Thrush infections can be treated with home remedies like daily intake of yogurt and application of yogurt on the infected areas of the tongue. Any enlargement of the papillae, infection, or swelling arising due to tongue trauma can be eased by application of glycerin on the affected region. JUVEDERM VOLUMATM XC is a deep or subcutaneous injection administered for cheek augmentation in people above the age of 21.
It is an uncommon hereditary postnatal neurological condition of the brain’s gray matter which almost entirely affects girls but exceptional cases have shown to affect boys also. It is therefore advisable that you take a moment to check on your discharge every day before you flash the toilet. A stone can cause a blockage of the flow of saliva, which can lead to pain and swelling of the affected salivary gland. Tonsillitis involves the risk of such complications, as abscess, lymphadenitis, sepsis, rheumatism, polyarthritis and pyelonephritis.
Depending on its volume and consistency, pointing to the level of the advancement of the process, it is common to distinguish between catarrhal, lacunar and follicular types of tonsillitis. As long as it mostly affects young people and is proved to be droplet spread, it became popular as the a€?kissing diseasea€?.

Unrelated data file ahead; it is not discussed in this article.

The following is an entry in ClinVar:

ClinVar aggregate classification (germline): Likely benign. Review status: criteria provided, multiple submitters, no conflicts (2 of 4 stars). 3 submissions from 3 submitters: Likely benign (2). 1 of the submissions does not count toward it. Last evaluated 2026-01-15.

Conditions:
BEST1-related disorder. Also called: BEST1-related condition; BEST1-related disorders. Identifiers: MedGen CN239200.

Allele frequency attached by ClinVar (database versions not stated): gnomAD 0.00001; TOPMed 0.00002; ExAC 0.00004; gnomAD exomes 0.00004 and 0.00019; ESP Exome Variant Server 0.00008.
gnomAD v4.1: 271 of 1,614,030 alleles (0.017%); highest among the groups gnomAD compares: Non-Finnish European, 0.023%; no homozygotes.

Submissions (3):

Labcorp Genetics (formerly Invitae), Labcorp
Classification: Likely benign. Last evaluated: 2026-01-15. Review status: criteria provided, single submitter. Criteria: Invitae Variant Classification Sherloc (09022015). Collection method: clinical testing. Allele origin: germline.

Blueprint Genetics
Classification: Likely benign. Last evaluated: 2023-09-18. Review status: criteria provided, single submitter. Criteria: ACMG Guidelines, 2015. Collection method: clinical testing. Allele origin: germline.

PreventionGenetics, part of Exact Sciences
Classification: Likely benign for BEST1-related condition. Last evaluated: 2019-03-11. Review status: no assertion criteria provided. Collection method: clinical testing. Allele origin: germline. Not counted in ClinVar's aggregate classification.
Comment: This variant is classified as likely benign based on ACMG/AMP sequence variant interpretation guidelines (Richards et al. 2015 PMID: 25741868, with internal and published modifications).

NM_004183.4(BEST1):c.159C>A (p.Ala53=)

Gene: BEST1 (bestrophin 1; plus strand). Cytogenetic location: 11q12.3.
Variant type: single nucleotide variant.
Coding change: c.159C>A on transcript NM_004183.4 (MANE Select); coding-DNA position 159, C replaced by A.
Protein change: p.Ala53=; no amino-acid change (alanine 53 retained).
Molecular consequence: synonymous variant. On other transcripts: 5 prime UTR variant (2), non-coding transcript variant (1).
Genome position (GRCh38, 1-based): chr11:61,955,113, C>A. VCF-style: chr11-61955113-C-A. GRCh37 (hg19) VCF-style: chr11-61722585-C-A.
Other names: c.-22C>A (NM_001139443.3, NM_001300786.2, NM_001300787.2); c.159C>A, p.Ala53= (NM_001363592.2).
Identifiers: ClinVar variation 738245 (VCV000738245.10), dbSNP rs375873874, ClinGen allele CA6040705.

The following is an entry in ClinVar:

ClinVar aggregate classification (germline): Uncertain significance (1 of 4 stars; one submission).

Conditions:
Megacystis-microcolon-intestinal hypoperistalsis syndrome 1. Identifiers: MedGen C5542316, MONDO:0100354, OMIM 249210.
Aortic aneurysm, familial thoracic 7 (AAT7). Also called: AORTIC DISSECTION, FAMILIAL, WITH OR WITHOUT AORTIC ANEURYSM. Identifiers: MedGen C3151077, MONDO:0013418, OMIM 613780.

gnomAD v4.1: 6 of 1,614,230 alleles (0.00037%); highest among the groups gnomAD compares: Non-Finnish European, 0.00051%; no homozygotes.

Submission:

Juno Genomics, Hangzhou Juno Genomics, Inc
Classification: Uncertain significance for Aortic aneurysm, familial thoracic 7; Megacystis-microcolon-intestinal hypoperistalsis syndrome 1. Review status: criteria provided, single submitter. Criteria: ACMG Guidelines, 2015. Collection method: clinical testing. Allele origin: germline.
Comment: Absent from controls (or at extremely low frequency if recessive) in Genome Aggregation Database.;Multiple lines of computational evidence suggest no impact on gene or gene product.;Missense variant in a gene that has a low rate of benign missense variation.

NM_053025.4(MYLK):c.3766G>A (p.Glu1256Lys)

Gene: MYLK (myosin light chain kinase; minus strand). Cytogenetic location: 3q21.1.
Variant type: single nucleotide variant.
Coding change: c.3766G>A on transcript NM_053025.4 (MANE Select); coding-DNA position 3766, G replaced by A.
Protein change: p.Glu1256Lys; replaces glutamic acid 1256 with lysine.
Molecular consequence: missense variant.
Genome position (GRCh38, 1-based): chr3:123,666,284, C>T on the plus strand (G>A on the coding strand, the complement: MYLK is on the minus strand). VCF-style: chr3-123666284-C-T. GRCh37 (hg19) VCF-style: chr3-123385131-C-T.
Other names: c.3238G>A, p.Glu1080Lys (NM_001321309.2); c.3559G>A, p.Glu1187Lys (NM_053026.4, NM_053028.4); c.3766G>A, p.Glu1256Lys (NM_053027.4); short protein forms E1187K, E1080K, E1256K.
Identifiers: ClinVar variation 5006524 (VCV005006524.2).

Whereas, Vincenta€™s angina supposes almost no clinical symptoms, though it involves insignificant swelling of tonsils and appearance of white membranes, covering the ulcers.
The tongue is part of the oral cavity; its anatomy is specifically described elsewhere (see Tongue Anatomy).
A horizontal slightly elevated streak (called the linea alba or occlusal line) traverses this region. The area of cortical bone that lines the dental socket (or alveolus) is called the lamina dura. The base of the triangle is posterior to the last inferior molar tooth; the apex is in continuity with the tuberosity of the maxilla behind the last upper molar tooth. The permanent dentition consists of 32 teeth: 12 molars (including 4 so-called wisdom teeth or third molars), 8 premolars (or bicuspids), 4 canines, and 8 incisors.
The secondary palate presents a midline elevated suture line termed the median or palatine raphe. It is marked by a median raphe and is continuous with the roof of the mouth and the mucous membrane of the nasal floor (see the image below).
The epithelium of the lining mucosa is nonkeratinized, although in some places it can be parakeratinized. The cementum is bound to the alveolar bone via specialized connective tissue fibers, which form the periodontal ligament. The underlying lamina propria contains blood vessels and nerves (sensory receptors and Meissnera€™s corpuscles).